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FUKUI x TOKYO

Wavering lights and green carpet
  • TOKYO
  • FUKUI

Theme of the Scenic Route

WAVERING LIGHTS AND GREEN CARPET

After fully enjoying the scenery of the metropolis from Shibuya Scramble Square, a 47 stories-tall new landmark that directly connects to Shibuya Station, head to Heisenji Hakusan Shrine in Fukui. The entire area is covered in beautiful moss, as if someone spread out a green carpet. A trip to enjoy the contrast between the metropolis and nature.

Official Tokyo Travel Guide
https://www.gotokyo.org/en/

Local government official website
https://www.fuku-e.com/lang/english/

Haneda Airportmore

Haneda Airport
The airport serves as an air gateway for Tokyo. The passenger terminal is filled with various commercial facilities, and visitors can command a panoramic view of Tokyo Bay from the rooftop observation deck, so that every one, even those who are not flying, can enjoy the terminal.

Tokyo Metropolitan Area

Day1

TOKYO

Shibuya Scramble Squaremore

RECOMMENDED DESTINATIONS

Shibuya Scramble Square
SHIBUYA SKY was built with three zones: SKY GATE, a transitional space on the 14F–45F; SKY STAGE, an outdoor observation area; and SKY GALLERY, an indoor observation corridor on the 46F. Not only can you see 360 degrees of scenery from 229m above Shibuya, but the observation spaces stimulate intellectual curiosity and foster imagination through a series of experiences.

10 minutes by train (JR)

Sporu Shinagawa Oimachimore

Sporu Shinagawa Oimachi
Right by Oimachi Station on the JR Keihin Tohoku Line, 14 facilities have been established in an approximate 24,000㎡ space, including eight types of sporting facilities.
This is a vast entertainment space that everyone from children to adults can enjoy, and includes the real escape game ESCAPE FROM BLACK SPORU, Main Dining restaurant, Kids Land play room, and other non-sporting facilities.

18 minutes by train (JR)

Hibiya OKUROJImore

Hibiya OKUROJI
Hibiya OKUROJI is a newly built commercial space created through reviving the 300m underpass space between Yurakucho Station and Shimbashi Station, with its characteristic brick archways and a history of over 100 years.
The name "Hibiya OKUROJI" came from the word for "interior" (oku), as it is a little distance from the central area of Hibiya/Ginza, and combining it with the word for "alley" (roji) to convey the hidden atmosphere found under the overpasses.
In addition to the excitement of finding something had by passing adults, OKUROJI also expresses the best-kept secrets of over 100 years of history and deep commitment.

Tokyo Metropolitan Area

Day2 - 2

HOKURIKU(FUKUI)

Haneda Airport

Komatsu Airport

15 minutes by bus

20 minutes by train (JR)

40 minutes by bus

Tojinbomore

Tojinbo
Tojinbo is a scenic spot where the cliffs continue to be roughly cut by ocean waves.
The spectacular cliffs of Tojinbo extend for about 1 km along the coast of the town of Mikuni.
Called pyroxene andesite columnar joints, the cliffs are said to be geologically rare rocks that are found in only three locations in the world, including Tojinbo, and have been designated a natural monument of Japan.
You can also enjoy the scenery from 55 m above in Tojinbo tower or from a pleasure boat cruise around the cliffs.

40 minutes by bus

20 minutes by train (JR)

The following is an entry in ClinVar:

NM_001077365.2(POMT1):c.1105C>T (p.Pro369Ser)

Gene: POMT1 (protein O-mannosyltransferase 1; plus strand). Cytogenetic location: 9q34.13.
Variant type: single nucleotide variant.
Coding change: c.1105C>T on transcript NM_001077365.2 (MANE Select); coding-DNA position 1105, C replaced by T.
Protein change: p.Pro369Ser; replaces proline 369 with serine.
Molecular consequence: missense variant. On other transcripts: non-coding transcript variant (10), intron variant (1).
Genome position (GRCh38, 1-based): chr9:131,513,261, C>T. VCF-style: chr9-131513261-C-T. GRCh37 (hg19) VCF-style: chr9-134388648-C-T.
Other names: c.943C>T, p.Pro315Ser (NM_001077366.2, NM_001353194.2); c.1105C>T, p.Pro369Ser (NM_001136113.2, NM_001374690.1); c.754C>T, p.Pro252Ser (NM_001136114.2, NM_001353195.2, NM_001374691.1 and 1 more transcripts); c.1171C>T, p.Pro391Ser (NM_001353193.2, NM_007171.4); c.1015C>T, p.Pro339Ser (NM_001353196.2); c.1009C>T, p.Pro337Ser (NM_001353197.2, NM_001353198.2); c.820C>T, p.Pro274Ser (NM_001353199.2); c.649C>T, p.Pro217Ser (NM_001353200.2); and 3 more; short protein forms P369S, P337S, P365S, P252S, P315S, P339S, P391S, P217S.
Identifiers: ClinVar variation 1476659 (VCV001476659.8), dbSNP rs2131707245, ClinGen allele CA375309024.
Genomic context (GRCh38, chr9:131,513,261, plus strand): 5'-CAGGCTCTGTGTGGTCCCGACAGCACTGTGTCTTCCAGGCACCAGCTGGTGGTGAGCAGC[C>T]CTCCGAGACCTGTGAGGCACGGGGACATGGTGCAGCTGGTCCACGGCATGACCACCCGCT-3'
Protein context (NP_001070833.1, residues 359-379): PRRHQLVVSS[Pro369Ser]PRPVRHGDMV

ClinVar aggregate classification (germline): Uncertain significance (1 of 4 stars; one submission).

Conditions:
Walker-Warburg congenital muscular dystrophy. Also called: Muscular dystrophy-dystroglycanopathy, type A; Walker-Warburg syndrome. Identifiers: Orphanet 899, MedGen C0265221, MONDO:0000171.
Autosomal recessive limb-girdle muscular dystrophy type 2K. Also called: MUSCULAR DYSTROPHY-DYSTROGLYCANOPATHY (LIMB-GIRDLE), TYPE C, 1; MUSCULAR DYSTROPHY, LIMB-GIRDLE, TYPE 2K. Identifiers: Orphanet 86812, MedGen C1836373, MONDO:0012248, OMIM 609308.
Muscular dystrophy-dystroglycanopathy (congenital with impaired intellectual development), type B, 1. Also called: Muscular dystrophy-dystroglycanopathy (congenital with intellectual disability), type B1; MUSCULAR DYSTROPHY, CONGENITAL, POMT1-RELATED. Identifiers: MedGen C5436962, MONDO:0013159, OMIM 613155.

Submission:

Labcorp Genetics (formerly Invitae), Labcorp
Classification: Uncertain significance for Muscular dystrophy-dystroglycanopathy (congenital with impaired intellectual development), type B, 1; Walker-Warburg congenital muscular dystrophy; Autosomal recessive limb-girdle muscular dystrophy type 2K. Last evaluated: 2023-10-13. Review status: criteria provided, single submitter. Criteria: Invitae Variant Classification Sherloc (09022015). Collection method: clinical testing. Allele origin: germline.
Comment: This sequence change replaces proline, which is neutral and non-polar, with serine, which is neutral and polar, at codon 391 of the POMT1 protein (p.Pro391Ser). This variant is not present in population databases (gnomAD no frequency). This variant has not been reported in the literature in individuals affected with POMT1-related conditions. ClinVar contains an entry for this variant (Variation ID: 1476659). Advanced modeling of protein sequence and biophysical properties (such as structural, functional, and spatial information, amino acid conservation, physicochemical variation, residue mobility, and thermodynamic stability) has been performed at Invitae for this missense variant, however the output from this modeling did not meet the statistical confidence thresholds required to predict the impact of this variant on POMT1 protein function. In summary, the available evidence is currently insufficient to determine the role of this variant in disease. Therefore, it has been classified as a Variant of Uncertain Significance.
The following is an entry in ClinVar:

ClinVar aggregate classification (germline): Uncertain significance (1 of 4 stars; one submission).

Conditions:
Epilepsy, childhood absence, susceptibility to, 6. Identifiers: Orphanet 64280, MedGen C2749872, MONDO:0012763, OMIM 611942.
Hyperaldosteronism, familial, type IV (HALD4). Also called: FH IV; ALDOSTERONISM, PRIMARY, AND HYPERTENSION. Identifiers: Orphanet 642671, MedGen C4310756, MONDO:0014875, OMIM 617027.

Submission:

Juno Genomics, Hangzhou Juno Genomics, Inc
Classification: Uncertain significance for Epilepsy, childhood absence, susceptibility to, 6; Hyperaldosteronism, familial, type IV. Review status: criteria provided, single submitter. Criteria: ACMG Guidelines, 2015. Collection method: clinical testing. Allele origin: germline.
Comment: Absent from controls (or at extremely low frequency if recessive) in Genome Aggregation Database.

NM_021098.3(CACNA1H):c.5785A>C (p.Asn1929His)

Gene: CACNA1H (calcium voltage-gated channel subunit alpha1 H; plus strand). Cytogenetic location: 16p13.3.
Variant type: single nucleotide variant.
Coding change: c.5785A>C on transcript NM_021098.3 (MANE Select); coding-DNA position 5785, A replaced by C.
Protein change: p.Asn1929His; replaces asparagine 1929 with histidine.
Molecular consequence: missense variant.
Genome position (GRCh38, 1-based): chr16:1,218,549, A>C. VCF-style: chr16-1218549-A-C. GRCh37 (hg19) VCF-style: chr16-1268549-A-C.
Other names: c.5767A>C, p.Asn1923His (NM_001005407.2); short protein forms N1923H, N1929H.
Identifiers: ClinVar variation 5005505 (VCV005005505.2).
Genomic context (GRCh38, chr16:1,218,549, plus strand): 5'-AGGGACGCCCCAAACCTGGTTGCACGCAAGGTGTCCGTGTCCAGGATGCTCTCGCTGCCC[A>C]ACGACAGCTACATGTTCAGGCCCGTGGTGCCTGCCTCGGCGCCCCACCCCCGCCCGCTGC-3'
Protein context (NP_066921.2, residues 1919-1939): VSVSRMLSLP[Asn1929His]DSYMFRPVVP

60 minutes by train (non-JR lines)

10 minutes by taxi

Day3

Heisenji Hakusan Shrinemore

RECOMMENDED DESTINATIONS

Heisenji Hakusan Shrine
The temple was established as a base for worship by the Buddhist priest Taicho in 717 on the Echizen side of the sacred mountain Hakusan, an ancient object of worship. In the latter half of the Heian period, it became a branch temple of the Hieizan Enryakuji Temple of the Tendai sect of Buddhism, and although it became the largest religious city in Japan at the height of the Warring States period, the temple was burned to the ground during the uprising of followers of the Osaka Honganji sect of Jodo Shinshu Buddhism in 1574. With the Meiji program of separation of Shinto and Buddhism, the temple name of Heisenji was abolished and became Hakusan Jinja (shrine), and is now know as the "moss temple" for its beautiful moss carpet covering the grounds. In addition, Mitarashinoike Pond, where a goddess appeared to lead Taicho to Hakusan, and the giant cedars of Wakamiya Hachimangu that survived the burning of the temple, tell the tale of the bygone days of Hakusan Heisenji Temple.

10 minutes by taxi

30 minutes by train (non-JR lines)

15 minutes by bus

Soto Zen Daihonzan Eiheiji Templemore

Soto Zen Daihonzan Eiheiji Temple
The temple was founded as a Zen training hall in 1244 by Soto Zen founder Dogen Zenji. There are more than 70 large and small buildings on the grounds, and the shichido garan complex of halls connected by corridors is a large building that is indispensable for everyday meditation. The Rurishobokaku museum has a number of treasures on display that include the Fukan zazengi, Dogen Zenji's essay on the practice of Zen, which is a national treasure.
In 2015, the French Michelin Green Guide Japan gave the temple a 2-star rating.

30 minutes by bus

75 minutes by train (JR)

20 minutes by taxi

Day4

Mikata Five Lakes Rainbow Linemore

Mikata Five Lakes Rainbow Line
The Mikata Five Lakes are mysterious lakes known for their five different colors. By taking the driving route known as the Rainbow Line, you reach a mountaintop park where you can gaze upon the Mikata Five Lakes. You can use the cable car lift to climb the mountain, and view the Mikata Five Lakes from a stylish cafe terrace.

20 minutes by taxi

35 minutes by train (JR)

JR Tsuruga Station

Tokyo Station

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